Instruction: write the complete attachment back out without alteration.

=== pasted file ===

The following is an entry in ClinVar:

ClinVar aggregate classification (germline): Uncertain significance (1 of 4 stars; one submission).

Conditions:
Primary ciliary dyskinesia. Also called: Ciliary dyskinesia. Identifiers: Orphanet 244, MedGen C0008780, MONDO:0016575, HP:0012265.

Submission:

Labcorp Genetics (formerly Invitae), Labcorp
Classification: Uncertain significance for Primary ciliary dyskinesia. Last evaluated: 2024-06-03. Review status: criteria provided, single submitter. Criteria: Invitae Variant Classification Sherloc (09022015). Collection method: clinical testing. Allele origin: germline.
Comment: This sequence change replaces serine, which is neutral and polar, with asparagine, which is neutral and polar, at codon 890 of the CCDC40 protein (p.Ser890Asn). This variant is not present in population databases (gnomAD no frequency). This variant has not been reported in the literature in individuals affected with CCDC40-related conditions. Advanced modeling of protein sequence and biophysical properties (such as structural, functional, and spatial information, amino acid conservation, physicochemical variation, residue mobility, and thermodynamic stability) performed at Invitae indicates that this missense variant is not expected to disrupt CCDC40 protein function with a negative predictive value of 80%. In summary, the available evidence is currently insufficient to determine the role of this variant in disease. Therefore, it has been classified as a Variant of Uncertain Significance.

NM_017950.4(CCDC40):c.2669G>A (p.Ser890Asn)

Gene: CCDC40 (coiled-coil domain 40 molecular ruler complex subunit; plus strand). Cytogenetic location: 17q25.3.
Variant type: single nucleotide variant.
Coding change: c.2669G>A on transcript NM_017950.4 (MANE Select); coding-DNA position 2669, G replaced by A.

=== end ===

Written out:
The following is an entry in ClinVar:

ClinVar aggregate classification (germline): Uncertain significance (1 of 4 stars; one submission).

Conditions:
Primary ciliary dyskinesia. Also called: Ciliary dyskinesia. Identifiers: Orphanet 244, MedGen C0008780, MONDO:0016575, HP:0012265.

Submission:

Labcorp Genetics (formerly Invitae), Labcorp
Classification: Uncertain significance for Primary ciliary dyskinesia. Last evaluated: 2024-06-03. Review status: criteria provided, single submitter. Criteria: Invitae Variant Classification Sherloc (09022015). Collection method: clinical testing. Allele origin: germline.
Comment: This sequence change replaces serine, which is neutral and polar, with asparagine, which is neutral and polar, at codon 890 of the CCDC40 protein (p.Ser890Asn). This variant is not present in population databases (gnomAD no frequency). This variant has not been reported in the literature in individuals affected with CCDC40-related conditions. Advanced modeling of protein sequence and biophysical properties (such as structural, functional, and spatial information, amino acid conservation, physicochemical variation, residue mobility, and thermodynamic stability) performed at Invitae indicates that this missense variant is not expected to disrupt CCDC40 protein function with a negative predictive value of 80%. In summary, the available evidence is currently insufficient to determine the role of this variant in disease. Therefore, it has been classified as a Variant of Uncertain Significance.

NM_017950.4(CCDC40):c.2669G>A (p.Ser890Asn)

Gene: CCDC40 (coiled-coil domain 40 molecular ruler complex subunit; plus strand). Cytogenetic location: 17q25.3.
Variant type: single nucleotide variant.
Coding change: c.2669G>A on transcript NM_017950.4 (MANE Select); coding-DNA position 2669, G replaced by A.